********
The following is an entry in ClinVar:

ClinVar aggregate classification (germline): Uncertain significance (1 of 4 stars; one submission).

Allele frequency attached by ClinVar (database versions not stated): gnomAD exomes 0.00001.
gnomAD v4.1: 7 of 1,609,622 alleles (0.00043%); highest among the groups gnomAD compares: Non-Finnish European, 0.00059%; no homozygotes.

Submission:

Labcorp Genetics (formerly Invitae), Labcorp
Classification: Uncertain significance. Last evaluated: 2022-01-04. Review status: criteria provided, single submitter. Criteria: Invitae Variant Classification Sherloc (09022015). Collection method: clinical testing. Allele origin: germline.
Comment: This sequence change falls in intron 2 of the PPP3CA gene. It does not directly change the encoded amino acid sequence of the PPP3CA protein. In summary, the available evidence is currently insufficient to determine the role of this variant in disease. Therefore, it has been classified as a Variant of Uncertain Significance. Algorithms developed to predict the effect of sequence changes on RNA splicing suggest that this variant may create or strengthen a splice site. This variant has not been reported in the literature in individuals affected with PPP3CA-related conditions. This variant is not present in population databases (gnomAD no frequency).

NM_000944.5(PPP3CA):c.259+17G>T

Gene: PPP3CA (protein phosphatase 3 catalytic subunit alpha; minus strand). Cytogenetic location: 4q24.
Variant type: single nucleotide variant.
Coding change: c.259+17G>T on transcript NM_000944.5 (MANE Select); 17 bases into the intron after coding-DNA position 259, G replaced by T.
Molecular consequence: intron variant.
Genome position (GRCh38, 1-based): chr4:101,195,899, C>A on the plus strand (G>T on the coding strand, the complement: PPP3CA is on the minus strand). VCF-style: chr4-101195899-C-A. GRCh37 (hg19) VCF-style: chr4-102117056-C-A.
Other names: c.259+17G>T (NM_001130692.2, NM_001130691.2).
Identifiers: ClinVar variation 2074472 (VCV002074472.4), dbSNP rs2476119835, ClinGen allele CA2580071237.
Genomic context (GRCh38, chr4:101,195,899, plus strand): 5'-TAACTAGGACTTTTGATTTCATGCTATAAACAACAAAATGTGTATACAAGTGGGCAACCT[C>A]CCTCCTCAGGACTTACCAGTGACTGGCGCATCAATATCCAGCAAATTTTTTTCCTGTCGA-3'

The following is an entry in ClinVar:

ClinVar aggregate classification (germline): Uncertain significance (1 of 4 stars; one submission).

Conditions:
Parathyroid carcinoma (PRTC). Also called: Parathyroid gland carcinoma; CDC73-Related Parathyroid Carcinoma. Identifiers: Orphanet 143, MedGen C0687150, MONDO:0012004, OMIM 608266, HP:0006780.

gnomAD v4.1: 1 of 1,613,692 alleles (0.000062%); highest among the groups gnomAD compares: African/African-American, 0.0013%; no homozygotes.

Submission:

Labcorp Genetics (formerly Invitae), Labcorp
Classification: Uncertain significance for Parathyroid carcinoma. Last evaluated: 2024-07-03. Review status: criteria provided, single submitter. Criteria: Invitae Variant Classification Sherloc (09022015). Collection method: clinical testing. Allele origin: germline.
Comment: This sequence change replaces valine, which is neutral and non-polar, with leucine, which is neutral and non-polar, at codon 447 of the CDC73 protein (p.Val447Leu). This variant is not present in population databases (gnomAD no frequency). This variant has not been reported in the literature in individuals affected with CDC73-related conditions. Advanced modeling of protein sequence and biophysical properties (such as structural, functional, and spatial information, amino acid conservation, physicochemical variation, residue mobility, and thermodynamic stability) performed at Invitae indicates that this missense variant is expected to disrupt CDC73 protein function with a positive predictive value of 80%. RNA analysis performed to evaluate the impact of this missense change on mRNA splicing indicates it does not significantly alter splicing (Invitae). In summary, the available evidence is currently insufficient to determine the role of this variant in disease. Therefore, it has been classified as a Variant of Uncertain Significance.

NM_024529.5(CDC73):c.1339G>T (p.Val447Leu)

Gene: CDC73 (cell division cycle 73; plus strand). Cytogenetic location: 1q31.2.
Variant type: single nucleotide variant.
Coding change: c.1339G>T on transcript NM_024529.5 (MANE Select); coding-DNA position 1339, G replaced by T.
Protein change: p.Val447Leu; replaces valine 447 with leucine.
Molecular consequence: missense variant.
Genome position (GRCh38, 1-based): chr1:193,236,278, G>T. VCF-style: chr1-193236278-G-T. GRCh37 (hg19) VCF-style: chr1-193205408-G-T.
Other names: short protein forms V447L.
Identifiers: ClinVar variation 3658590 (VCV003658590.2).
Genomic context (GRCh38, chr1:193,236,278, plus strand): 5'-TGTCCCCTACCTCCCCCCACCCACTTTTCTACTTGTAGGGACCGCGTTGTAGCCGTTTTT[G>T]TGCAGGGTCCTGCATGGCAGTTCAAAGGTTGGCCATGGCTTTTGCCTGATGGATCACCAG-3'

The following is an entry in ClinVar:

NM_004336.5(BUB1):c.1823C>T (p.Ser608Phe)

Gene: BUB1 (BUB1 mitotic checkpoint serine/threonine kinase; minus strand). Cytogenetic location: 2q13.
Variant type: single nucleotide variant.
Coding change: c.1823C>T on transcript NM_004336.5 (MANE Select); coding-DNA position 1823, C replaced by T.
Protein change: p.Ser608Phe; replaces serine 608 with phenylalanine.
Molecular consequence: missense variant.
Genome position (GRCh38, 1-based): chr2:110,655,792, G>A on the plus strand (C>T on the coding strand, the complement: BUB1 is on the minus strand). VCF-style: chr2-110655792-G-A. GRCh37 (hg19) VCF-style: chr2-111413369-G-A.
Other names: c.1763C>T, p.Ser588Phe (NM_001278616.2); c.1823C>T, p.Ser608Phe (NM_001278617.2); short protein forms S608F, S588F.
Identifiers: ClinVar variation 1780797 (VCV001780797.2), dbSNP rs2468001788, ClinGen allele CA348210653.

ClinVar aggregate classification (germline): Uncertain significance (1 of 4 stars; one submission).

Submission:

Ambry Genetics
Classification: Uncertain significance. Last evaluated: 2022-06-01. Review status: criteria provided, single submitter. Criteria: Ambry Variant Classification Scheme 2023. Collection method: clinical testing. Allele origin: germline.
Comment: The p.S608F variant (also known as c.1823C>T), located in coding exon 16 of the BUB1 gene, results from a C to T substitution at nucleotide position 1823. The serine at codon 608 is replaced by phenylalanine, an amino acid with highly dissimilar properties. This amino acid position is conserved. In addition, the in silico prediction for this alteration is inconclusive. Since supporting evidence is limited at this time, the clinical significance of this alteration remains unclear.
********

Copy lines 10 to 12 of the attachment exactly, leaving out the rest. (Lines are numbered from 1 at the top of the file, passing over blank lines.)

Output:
Gene: PPP3CA (protein phosphatase 3 catalytic subunit alpha; minus strand). Cytogenetic location: 4q24.
Variant type: single nucleotide variant.
Coding change: c.259+17G>T on transcript NM_000944.5 (MANE Select); 17 bases into the intron after coding-DNA position 259, G replaced by T.